When we meet people for the first time, we are filling in gaps with all of the information we can gather about a person. No matter how good we are at extracting information, blind spots are bound to remain – people are just too complicated to be fully understood in a few moments of interaction. This is a good thing as it means that friendships that last years are richer than those that last minutes. On the other hand, our ability to abstract past the shortcomings of a dearth of information is impressive. Explaining the work he and Amos Tversky completed as well as subsequent research into human cognition, Daniel Kahneman’s Thinking, Fast and Slow introduced a paradigm for the public on how we process information. There is System 1, the automatic response, and System 2, the slow and methodical approach.

Understanding the differences between System 1 and System 2 as well as how to trigger them can help explain how we overcome lack of information to continue to operate in a world of uncertainty. Knowing that humans *have* this capability, and moreover, use it unconsciously means that we have an opportunity when we meet knew people. We can be conscious of our natural proclivity to think fast given limited information and either force ourselves into System 2 even to the point of inaction or indecision or provide more information upfront so that System 1 does not arrive at an errant conclusion due to limited information.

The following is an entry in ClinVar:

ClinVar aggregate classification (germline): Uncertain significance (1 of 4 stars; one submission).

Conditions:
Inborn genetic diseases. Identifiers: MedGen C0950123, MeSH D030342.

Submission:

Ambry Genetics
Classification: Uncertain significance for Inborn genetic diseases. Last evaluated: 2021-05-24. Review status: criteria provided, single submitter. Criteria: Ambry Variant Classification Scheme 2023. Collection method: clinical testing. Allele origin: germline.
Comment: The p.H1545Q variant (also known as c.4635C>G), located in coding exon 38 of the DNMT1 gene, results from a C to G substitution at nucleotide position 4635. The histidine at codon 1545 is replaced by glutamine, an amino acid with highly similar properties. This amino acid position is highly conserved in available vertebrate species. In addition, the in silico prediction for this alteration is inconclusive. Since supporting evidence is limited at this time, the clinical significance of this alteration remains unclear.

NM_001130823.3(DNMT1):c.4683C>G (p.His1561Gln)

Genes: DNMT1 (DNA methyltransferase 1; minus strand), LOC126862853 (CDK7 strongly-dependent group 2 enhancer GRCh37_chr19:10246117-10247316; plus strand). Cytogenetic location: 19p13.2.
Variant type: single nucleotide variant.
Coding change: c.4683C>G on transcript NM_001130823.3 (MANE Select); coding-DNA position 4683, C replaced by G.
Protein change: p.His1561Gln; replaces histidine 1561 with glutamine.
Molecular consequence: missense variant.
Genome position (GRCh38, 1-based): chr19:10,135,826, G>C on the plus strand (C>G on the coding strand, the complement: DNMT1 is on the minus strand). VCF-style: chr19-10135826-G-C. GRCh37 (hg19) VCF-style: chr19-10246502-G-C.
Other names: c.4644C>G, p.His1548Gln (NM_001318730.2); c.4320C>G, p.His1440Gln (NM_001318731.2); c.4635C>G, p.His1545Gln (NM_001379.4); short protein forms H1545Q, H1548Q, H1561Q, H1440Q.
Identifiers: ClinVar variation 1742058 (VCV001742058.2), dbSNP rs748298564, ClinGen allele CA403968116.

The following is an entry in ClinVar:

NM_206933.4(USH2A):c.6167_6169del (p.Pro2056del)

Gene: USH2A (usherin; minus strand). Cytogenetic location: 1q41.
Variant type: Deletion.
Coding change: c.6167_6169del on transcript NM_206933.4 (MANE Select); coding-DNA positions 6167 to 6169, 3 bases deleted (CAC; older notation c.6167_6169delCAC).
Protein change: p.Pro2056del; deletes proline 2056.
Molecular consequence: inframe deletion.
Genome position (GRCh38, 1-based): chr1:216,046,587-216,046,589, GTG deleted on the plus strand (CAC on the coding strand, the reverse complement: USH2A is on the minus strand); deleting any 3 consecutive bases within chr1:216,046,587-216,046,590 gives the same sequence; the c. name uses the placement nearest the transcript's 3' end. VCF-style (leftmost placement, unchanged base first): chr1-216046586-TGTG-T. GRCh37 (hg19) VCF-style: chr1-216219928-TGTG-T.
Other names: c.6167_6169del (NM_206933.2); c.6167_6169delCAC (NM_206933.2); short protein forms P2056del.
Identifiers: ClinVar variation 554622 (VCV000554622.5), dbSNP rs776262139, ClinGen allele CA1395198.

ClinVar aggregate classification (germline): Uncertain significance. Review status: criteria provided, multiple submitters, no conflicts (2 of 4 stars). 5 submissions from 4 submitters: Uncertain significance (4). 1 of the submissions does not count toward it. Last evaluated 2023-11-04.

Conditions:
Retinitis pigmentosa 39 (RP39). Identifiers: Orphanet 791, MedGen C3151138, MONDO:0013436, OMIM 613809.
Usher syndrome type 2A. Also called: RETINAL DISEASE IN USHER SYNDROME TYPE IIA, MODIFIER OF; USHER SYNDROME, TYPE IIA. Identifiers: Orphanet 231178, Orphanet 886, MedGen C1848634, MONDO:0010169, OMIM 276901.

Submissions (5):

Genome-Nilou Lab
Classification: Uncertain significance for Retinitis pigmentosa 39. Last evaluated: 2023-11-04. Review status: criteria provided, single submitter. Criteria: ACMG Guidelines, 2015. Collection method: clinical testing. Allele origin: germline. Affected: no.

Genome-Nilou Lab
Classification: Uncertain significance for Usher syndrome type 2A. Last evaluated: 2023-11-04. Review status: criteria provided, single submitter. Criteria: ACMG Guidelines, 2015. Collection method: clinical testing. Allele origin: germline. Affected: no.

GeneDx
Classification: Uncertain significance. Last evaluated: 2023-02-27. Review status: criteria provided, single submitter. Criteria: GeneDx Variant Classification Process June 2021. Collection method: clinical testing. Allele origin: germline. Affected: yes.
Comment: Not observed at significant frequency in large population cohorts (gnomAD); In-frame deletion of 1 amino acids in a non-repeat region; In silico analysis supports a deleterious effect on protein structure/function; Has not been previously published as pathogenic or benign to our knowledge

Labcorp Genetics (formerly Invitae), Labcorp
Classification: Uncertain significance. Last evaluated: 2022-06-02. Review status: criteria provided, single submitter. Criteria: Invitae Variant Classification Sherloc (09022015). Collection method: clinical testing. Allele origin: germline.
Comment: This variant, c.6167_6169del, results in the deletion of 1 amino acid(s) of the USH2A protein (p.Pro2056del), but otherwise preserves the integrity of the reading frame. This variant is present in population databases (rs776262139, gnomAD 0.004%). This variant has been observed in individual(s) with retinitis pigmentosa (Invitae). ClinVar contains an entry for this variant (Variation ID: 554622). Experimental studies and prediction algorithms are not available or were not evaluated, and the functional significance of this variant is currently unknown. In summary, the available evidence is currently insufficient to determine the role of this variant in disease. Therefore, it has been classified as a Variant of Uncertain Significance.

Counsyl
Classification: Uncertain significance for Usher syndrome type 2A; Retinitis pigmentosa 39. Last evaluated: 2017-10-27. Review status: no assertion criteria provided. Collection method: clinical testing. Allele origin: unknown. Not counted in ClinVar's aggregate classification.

That’s what I noticed at the coffee shop today when a woman was asked where she lived. Our choice of where to live is information that comes with a lot of baggage. It’s not just a fact, for many, it’s part of who we are. It can be used to explain what we like and don’t like, what are priorities are, etc. The classic example would be the divide between living in the city versus the suburbs. In short, where we live often comes with a stereotype about our personality, and for good or ill, stereotypes exist for a reason – they often contain elements of truth on average, though are rarely perfectly accurate at an individual level. Of course most people recognize that stereotypes do not always hold, however, if you’re thinking in System 1, that’s where you start.

In answering where she lived this woman added that she’d lived in the neighborhood for more than five years in an effort to short circuit the stereotype. She happened to live in a trendy neighborhood that has been experience significant gentrification over the past few years, so the time period implied that she had been there before the neighborhood had started to change. In short, she she had added a piece of information upfront in the hopes to avoid the person with whom she was talking from arriving at an undesired conclusion about her due to a lack of information.

Assumptions, whether you’re making them or on their receiving end, are a natural consequence of interacting with people. However, the more aware we are of how they work, the more we can do to change the way we experience them. Instead of making an assumption, we can slow ourselves down and not pass judgment until we have sufficient information – forcing ourselves into a more System 2 thinking process. Or if we are vulnerable to assumptions, we can follow the lead of the woman at the coffee shop and provide sufficient information upfront to avoid any misconceptions.

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